In their new paper, Schneider, Kervella and Labeyrie say that Moon offers a combination of three distinct advantages for astronomical observing. Its lack of atmosphere allows access to the entire spectrum, including the visible, ultraviolet, and infrared. Astronomers wouldn’t have to deal with atmospheric turbulence, and the Moon’s low gravity and absence of wind make it possible to install extremely large telescopes with very large instruments. This is impossible for satellites in orbit. Additionally, telescopes on the Moon would allow for the instruments to be upgraded and to have a very long lifetime, which is impractical for space satellites due to their limited amount of fuel.

“The Moon offers the possibility of installing large telescopes or interferometers with instruments larger than those on orbiting telescopes,” the astronomers write.

Using a variety of observational techniques, from photometry to high contrast and high angular resolution imaging, the astronomers suggested several ambitious science cases that could be tackled,  including observations of our own Solar System – including our own planet Earth — as well as distant exoplanets and possible exomoons. They add that very high angular resolution would allow for the imaging of exoplanet transits or even the stellar glint on exo-ocean.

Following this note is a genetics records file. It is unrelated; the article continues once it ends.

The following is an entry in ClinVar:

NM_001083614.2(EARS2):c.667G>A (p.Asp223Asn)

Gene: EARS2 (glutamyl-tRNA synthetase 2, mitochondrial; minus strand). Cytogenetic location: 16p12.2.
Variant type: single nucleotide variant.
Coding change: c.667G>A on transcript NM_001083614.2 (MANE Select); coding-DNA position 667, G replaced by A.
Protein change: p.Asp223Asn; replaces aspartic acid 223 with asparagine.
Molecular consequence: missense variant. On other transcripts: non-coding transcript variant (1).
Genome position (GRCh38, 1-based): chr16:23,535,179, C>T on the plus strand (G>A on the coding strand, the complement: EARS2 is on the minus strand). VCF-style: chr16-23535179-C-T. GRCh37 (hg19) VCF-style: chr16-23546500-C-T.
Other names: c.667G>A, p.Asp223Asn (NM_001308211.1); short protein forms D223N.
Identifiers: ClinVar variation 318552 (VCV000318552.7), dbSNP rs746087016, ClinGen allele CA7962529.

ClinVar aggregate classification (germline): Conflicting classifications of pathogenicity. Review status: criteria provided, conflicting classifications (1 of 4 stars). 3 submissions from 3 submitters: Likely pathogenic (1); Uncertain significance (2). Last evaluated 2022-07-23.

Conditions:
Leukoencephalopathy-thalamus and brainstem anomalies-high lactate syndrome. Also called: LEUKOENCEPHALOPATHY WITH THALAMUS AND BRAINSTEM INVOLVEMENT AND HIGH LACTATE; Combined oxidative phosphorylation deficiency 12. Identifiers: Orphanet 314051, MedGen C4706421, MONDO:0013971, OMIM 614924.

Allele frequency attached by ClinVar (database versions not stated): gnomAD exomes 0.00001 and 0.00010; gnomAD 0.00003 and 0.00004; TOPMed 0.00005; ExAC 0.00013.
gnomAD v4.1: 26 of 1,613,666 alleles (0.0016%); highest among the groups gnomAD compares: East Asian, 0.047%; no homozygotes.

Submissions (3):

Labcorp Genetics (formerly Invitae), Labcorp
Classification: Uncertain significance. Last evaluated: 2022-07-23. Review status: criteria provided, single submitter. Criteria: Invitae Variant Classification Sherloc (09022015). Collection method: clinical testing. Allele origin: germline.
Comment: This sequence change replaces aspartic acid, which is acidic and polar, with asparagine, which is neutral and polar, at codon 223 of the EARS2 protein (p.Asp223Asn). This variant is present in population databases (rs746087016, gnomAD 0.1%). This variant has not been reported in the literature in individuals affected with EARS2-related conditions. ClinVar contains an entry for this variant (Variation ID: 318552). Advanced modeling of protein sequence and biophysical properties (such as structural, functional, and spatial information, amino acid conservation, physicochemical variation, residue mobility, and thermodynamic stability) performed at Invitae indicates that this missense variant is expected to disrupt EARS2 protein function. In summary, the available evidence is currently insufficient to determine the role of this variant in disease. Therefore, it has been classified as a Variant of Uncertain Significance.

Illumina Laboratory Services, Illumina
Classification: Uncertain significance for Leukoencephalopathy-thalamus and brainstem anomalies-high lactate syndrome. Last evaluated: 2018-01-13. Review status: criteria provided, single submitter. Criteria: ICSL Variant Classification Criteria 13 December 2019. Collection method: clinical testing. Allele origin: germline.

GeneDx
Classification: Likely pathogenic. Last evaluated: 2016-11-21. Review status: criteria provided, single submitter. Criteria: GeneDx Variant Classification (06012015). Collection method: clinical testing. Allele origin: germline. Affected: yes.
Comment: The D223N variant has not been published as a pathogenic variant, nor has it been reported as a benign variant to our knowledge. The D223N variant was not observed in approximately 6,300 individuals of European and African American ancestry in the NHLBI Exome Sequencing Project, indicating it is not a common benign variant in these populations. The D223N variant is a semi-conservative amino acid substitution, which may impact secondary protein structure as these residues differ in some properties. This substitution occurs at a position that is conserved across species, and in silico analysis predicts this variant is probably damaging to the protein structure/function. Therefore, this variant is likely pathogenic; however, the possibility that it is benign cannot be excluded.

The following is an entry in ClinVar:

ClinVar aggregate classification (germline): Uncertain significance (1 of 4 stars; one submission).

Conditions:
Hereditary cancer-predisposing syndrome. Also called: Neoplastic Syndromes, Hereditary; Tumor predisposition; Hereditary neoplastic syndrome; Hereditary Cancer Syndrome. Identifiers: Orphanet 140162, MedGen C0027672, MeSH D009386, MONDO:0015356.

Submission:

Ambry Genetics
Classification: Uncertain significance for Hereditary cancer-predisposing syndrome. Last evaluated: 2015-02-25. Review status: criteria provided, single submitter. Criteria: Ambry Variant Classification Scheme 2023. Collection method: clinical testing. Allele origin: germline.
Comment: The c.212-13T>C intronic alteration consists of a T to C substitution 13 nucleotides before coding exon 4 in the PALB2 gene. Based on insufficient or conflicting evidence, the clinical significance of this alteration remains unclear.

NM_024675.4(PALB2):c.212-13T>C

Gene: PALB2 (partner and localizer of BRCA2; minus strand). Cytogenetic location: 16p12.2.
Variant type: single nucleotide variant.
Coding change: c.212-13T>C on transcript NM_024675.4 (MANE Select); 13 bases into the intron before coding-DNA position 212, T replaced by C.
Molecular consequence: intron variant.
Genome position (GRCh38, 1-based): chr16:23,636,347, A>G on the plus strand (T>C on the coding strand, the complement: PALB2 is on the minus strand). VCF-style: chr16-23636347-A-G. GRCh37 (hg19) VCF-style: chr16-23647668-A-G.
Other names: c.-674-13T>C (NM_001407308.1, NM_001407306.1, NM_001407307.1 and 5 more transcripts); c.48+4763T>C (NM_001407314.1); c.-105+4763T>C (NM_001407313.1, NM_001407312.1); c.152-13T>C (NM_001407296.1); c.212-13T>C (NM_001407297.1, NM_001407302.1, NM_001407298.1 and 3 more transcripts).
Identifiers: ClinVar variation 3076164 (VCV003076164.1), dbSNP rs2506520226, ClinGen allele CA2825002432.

An artist’s conception of a potentially-habitable exomoon. Credit: NASA

In the extragalactic domain, telescopes on the Moon could allow for the study of the distribution of dark matter or observing the gravitational lensing of quasars. Other lunar telescopes could investigate the unexplored Dark Ages of the early universe, a time before and during the formation of the very first stars and galaxies.

The best location for a lunar telescope depends on two factors: the physical conditions of the site (temperature, soil quality, solar illumination) and its scientific objectives.